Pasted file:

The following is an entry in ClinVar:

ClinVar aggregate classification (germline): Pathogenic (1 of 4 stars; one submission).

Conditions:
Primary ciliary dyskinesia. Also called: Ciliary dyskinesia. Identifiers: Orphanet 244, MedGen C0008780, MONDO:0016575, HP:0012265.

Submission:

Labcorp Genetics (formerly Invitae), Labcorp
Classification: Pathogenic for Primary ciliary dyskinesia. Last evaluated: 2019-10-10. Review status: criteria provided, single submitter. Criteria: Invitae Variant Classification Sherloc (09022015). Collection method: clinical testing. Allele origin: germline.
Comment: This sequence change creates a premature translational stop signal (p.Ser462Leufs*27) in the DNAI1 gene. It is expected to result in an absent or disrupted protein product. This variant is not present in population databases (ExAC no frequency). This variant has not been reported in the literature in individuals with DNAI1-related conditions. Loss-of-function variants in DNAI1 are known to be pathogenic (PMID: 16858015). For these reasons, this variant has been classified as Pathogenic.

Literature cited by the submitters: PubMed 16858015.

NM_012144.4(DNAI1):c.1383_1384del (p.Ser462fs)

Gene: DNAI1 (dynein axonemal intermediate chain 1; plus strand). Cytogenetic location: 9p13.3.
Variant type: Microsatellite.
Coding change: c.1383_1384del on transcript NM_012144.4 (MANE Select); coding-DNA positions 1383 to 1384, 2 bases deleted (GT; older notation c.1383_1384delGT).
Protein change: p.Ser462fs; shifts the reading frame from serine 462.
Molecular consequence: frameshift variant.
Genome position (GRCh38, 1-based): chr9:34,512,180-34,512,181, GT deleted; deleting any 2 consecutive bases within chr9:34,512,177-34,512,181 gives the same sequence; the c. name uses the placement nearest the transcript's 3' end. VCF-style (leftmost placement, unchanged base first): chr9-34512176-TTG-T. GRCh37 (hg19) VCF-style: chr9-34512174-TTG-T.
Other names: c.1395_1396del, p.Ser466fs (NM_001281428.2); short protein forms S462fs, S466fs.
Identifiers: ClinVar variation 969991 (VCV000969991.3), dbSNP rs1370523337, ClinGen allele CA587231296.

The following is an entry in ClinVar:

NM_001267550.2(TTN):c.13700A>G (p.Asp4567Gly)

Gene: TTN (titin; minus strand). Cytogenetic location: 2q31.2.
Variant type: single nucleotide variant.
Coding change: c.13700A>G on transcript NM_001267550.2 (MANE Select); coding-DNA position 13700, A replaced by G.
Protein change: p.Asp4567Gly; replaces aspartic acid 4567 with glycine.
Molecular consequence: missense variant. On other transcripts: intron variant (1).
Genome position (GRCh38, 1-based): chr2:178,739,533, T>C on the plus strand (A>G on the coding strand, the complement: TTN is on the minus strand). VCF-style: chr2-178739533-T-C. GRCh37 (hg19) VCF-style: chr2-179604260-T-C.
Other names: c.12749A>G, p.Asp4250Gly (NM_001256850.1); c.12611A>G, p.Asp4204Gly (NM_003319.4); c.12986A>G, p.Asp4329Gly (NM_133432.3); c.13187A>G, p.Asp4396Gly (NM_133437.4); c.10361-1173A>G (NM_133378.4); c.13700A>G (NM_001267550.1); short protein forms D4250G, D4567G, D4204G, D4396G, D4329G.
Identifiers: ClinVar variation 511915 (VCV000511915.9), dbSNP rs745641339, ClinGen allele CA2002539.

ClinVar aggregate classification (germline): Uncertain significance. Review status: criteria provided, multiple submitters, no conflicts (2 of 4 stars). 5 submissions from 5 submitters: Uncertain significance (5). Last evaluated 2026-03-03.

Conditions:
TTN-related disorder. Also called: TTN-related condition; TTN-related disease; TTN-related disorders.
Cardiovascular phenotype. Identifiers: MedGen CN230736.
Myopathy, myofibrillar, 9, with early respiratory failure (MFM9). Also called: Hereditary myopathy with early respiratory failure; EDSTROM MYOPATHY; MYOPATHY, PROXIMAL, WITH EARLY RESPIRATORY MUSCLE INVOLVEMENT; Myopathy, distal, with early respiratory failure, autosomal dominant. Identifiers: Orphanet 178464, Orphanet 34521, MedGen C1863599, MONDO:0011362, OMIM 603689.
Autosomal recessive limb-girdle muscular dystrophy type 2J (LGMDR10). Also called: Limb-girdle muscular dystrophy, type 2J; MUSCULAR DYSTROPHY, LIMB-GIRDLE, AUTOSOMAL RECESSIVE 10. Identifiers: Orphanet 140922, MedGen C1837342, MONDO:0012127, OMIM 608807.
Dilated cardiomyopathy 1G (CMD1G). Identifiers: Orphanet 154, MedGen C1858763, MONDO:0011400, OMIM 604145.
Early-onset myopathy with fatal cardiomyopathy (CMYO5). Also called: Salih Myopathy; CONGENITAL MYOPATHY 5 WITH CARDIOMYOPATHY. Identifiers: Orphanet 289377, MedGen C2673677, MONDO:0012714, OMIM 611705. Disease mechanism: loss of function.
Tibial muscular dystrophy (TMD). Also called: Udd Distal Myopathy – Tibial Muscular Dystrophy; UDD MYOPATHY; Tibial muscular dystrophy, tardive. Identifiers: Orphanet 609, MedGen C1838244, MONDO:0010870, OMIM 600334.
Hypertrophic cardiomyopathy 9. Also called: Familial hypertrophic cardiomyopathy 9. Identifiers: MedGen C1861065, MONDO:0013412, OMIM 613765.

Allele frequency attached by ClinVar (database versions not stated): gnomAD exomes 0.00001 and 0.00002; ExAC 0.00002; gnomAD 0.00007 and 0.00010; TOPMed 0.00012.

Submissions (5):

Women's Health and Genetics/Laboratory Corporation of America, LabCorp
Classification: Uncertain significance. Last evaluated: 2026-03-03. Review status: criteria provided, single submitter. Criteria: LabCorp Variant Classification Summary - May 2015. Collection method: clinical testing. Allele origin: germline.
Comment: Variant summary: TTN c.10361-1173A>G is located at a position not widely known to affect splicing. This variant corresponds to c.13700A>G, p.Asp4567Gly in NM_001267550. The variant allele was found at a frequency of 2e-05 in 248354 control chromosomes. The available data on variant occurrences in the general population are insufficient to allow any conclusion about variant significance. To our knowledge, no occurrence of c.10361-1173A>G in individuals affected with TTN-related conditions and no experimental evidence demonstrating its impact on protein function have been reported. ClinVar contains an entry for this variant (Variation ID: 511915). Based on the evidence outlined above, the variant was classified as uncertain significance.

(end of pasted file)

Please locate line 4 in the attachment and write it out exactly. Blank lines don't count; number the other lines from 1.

Primary ciliary dyskinesia. Also called: Ciliary dyskinesia. Identifiers: Orphanet 244, MedGen C0008780, MONDO:0016575, HP:0012265.